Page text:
3. Impact of FDI on Developing Countries

There are various theories, schools and researches dealing with the question of why FDI is undertaken. Due to the restriction of the extend of this paper, the author decided to limit the illustration of theories and evidence to the ones dealing with the impact of FDI on developing countries.

3.1 Theory

There are two main concepts regarding the contribution of FDI on the economic development of a country. In his book Foreign Direct Investment and Development, Theodore Moran calls them the Benign- and the Malign-Model.[7] In the following both conceptualisations will be introduced.

3.1.1 The Benign-Model

The Benign-Model expresses the beneficial character of FDI. Due to the poverty of the host country, there is low productivity and low wages. This leads to a lack in savings and investment and thus to underdevelopment. According to the model, FDI can break this circle by rising local savings as well as productivity (e.g. by submitting technology).[8]

The amount of the capital inflow as well as the local elasticity of the demand for capital define the potential gain in national income. Other inputs or spillovers can originate an improve of the production function of the host economy. The higher efficiency will cause a rise in output and thus create a higher economic growth.[9]

Regarding social aspects, the economical development can be the basis of a positive impact, too. Due to the higher supply the return on capital will decrease, while wages will rise due to the higher demand caused by the increased production. The advocates of this model claim the higher equalisation of income distribution to lead to better education and health in relevant societies.[10]

3.1.2 The Malign-Model

A long list of people is criticising FDI regarding multinational corporations. Most of them take offence at the possibility that these multinationals could influence the politics in the host countries, especially concerning health, safety, environment and minimum wages.[11]

The point of origin of the Malign-Model is another one: Being the alternative theory to the Benign-Model, it claims, that FDI can have negative effects on the economic growth of the host country. Advocates of this model argue, that foreign companies in imperfectly competitive international industries will harm the economic growth of a host country with an imperfectly competitive domestic market.[12]

These foreign companies benefit from the market concentration as their field of operation bears high entry barriers. Having a preferred access to the local capital market, they are able to evacuate capital, that otherwise would have been open to local economy. This function can become even worse, if these companies are in the position to pull-off rents.[13]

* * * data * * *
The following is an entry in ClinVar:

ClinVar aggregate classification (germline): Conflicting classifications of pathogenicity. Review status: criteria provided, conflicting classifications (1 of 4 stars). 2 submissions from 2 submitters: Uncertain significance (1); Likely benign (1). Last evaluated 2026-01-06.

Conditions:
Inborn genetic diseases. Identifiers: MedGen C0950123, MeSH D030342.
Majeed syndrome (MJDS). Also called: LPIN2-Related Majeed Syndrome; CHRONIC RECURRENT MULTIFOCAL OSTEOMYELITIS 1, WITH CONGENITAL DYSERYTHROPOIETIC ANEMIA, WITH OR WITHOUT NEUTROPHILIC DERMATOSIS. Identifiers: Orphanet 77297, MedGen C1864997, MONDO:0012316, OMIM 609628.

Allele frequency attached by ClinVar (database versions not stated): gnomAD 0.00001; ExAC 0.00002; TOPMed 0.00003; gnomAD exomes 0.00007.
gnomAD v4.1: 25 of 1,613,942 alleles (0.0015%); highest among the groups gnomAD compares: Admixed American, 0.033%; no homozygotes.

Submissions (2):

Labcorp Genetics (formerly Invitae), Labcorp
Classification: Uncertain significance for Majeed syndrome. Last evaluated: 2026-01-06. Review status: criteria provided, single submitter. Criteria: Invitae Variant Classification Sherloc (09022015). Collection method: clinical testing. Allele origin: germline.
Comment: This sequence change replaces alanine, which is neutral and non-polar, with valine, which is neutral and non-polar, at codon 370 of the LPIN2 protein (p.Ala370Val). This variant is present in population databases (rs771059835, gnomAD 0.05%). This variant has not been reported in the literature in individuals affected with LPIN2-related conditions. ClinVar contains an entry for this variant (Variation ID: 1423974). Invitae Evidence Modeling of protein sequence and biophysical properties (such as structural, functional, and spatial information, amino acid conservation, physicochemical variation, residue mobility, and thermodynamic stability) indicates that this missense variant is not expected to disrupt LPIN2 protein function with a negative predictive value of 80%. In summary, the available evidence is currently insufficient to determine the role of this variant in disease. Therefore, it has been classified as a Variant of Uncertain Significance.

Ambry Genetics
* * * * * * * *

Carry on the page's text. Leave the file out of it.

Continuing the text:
Companies acting this way are actively decreasing domestic savings and investment and deepening the vicious circle of underdevelopment. They can oust local companies of the economy and displace their products by imports. The preferred position in economy will even expand, if the company reinvests in the same industry within the economy of the host country. Finally money can be taken out of the economy of the host country by the affiliation of profits.[14]

In this scenario, the beneficial effects explained in the Benign-Model are not existent. The only group, benefiting from the FDI is the partners and suppliers of the company. As the activity of companies acting this way are mostly very technology-intensive, they produce a small management elite, while other workers will become or stay unemployed or underemployed. As a result, income distribution and social development will even degrade due to the FDI.[15]

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[1] cp. Wezel, T., p.5

[2] cp. ibid

[3] cp. WTO: Development: Definition, online publication: http://www.wto.org/english/tratop_e/devel_e/d1who_e.htm

[4] cp. Moran, T.: Beyond Sweatshops, p.15

[5] cp. ibid, p.16 / UN: FDI in Least Developed Countries, p.iii

[6] OECD, p.7

[7] cp. Moran, T.: FDI and Development, p.19

[8] cp. Moran, T.: FDI and Development, p.20

[9] cp. ibid

[10] cp. ibid

[11] cp. ibid

[12] cp. Moran, T.: FDI and Development, p.20

[13] cp. Ibid, p.21

[14] cp. Ibid

[15] cp. Ibid

The Process of Liberalization in India: